Hello and Happy New Year, beautiful readers! As my first review of 2020, I give you my unapologetic take on Hector Babenco’s last film My Hindu Friend.
In the first five seconds of the film, the director notes this is based on his life. Babenco passed away shortly after the making of this film, making it his final work. I truly do believe this was his way of reconciling with his past and being honest about his illness, but I have to admit, some of it just isn’t sitting right with me.
He’s trying to be blunt and self aware on purpose, making you think our lead Diego (Willem Dafoe) will be redeemed later on. He shows us what it felt like to deal with the fears and frustration involved with his sickness. Some of it feels like a fever dream because it most likely was. However, that doesn’t excuse Diego’s ego driven, problematic behavior. Somewhere at the start, just after learning he has cancer, Diego fights with his partner and follows a random woman home. He nonchalantly breaks into her room, which she sees no issue and rewards him with a blowjob when he tells her he is sick. During his wedding reception dinner, he brags about cheating on his now-wife Maria, and everyone laughs. She then confesses the same, but it’s okay because he’s going to die soon. Later at that same party, he convinces a woman to show him her breasts and verbally assaults other guests for criticizing his films as a flex. While those are just a few out of several examples of his behavior, in the end there is no lesson learned, even though the film wants you to think there is. You’d think that by showing us an extremely flawed protagonist in the first few minutes of the film that he is going to have a redemption arc and character development by the end. But alas, that would be just as much a fantasy in this movie as a gerriatric stripper in your hospital room. Technicality-wise, the film is sporadic and lacks a coherent message. It treads with heavy Tommy Wiseau-like energy, making the flow choppy.
Diego, a middle-aged, successful filmmaker finds out he has cancer with not much time left to live. He and his wife Maria immediately venture to America for his treatment. There, he experiences a series of delusional episodes trying to grapple with his illness and his relationships with the people around him. I’d like to note that just because I don’t agree with the nature of the character, doesn’t mean I’m ignoring a well written story. It is indeed actually a mess.
The official logline for the film is incredibly misleading. I went into it thinking it was about an older man who befriends a young boy during their chemotherapy treatments. This is hardly the case. The Hindu boy shows up a couple times for a few very short scenes halfway through the two hour runtime. Like everything else in the story, it’s just something that happens in the background of Diego’s life. I truly expected it to be about a narcissistic man learning it’s never too late to change through a child’s eyes. Instead, he learns nothing. In fact, it’s another exercise in vanity for Diego. All we see is him telling self-absorbed stories that the child doesn’t criticize because he’s, well, a child. It’s a one sided friendship that I can only assume Babenco uses to try to make you believe Diego is a good person despite everything else about him.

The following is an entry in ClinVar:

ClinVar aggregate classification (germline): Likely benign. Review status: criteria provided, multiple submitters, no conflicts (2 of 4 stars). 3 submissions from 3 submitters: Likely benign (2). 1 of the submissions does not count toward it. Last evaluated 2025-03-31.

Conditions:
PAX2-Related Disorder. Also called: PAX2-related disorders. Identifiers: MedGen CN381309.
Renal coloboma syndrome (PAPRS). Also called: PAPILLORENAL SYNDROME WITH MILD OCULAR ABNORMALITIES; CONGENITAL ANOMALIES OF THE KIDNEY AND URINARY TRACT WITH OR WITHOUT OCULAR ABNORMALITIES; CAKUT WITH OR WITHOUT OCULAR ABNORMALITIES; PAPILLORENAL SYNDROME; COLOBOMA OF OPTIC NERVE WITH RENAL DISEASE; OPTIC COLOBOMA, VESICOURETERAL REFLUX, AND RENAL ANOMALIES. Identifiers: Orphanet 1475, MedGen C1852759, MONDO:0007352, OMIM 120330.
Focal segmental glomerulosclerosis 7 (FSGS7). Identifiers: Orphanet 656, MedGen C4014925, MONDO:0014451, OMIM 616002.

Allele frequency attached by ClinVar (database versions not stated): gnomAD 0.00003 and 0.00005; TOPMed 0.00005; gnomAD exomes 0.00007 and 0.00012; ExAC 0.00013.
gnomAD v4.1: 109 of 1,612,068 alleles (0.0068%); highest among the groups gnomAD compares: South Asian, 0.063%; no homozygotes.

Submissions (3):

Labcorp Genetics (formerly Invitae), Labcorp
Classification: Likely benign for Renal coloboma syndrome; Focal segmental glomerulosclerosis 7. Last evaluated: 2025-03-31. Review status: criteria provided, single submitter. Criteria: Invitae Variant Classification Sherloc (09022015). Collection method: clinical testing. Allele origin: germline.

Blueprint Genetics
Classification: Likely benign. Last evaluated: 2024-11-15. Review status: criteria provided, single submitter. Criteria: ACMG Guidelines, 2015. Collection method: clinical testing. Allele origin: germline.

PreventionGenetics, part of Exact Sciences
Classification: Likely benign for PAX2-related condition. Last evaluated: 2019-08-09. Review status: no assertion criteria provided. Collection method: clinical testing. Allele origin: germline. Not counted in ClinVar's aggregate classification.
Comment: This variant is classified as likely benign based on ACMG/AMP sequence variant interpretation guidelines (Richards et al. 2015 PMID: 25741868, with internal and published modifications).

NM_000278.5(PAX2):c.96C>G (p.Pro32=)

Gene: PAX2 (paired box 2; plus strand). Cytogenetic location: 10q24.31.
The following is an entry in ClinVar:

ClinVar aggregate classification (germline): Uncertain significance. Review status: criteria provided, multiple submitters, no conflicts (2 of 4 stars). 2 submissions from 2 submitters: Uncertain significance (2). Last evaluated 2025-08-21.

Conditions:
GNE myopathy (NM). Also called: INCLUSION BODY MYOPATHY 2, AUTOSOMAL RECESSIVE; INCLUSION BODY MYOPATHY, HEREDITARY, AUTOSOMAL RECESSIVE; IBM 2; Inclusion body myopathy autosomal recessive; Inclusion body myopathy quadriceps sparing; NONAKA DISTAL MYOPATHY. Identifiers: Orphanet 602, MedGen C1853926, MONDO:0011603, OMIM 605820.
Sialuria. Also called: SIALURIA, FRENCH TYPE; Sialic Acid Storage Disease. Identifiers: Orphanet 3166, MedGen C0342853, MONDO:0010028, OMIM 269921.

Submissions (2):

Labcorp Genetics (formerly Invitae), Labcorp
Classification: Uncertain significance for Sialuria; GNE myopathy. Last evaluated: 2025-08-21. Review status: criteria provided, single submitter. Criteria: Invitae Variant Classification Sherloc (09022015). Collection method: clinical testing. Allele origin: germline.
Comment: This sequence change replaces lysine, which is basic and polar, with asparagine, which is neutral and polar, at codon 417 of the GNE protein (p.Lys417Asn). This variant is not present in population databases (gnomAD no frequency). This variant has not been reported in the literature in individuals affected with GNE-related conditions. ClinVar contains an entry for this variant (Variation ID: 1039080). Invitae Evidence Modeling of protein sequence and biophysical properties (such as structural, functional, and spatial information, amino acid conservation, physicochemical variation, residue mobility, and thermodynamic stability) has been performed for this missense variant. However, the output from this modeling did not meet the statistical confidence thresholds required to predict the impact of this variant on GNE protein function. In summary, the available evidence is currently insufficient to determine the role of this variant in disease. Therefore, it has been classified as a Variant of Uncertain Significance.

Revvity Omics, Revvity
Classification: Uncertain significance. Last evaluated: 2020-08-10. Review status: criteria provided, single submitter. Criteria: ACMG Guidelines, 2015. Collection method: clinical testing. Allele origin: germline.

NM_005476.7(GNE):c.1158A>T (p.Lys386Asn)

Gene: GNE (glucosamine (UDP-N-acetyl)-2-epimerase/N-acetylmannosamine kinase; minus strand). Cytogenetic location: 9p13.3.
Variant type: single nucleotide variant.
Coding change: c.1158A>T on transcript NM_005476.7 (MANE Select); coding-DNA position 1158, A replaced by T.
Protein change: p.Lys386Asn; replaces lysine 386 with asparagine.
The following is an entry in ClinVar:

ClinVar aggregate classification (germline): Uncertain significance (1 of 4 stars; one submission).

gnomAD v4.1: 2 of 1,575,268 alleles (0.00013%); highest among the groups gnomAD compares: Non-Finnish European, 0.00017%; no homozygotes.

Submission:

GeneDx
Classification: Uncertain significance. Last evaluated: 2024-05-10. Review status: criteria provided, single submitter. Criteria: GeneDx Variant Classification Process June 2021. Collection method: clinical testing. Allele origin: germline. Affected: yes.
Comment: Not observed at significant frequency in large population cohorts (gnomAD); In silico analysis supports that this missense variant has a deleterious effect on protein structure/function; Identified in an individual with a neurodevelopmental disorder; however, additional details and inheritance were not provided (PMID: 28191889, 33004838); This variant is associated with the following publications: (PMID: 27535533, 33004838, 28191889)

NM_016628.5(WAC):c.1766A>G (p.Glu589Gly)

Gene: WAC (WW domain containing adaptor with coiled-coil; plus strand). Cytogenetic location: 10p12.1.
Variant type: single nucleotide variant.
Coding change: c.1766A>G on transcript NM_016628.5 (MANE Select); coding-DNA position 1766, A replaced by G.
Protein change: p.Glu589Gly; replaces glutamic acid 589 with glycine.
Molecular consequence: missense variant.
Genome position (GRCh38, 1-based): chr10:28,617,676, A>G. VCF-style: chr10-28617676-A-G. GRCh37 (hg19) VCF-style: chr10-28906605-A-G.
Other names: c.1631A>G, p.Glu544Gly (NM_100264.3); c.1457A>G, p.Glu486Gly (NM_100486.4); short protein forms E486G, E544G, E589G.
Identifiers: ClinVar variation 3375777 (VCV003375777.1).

ACTING | CHARACTERS | DIALOGUE:
I’m sure I would have believed these characters more if they weren’t so surface level and directed with very little motivation. The acting is truly good, but the dialogue is so shallow, cringey, and sometimes out of nowhere. It’s strange for me to say that Willem Dafoe was just fine. I didn’t care for the character of Diego and found him unbearable, but only because Dafoe is directed as such. He does the job. I read in the trivia section of the film’s IMDB page that the cast was majority crew members or Babenco’s family members, which I think is pretty neat. As his final film, I’m sure it’s very special to everyone involved.
VISUAL EFFECTS | MAKEUP | DESIGN:
MUSIC | SCORE | SOUND DESIGN:
The score only showed itself about six times and for not even a full minute. The basic piano underscoring does nothing to move the story along, it just pops up when it feels like it needs to evoke emotion. It’s so weird when you hear it, that you almost wish it wasn’t there at all.
The production design looks like they didn’t put a lot of effort into it, making everything feel hollow. The hospital rooms aren’t exactly dressed for a cancer patient’s room, but they are pretty much the only well lit scenes besides the outdoor ones. The lighting in general is awful and not consistent at all. At the wedding reception for example, there is a very bright LED light angled below everyone’s faces making it look as if they all have their own Scary Story To Tell In The Dark™.
My thoughts aside, I think there are many people who find these types of indie films interesting, and that is perfectly okay. It wasn’t a film for me, but that doesn’t mean it won’t be for others. I’m sure this will mean a great deal and be celebrated by fans of his work. Originally released in Brazil a few years back, it is finally seeing the light of international day. If you’re interested in seeing this film, there is a limited release starting January 17th in New York, Los Angeles, Chicago, Houston, Cleveland, Detroit, Boston, Minneapolis, Atlanta, and Phoenix.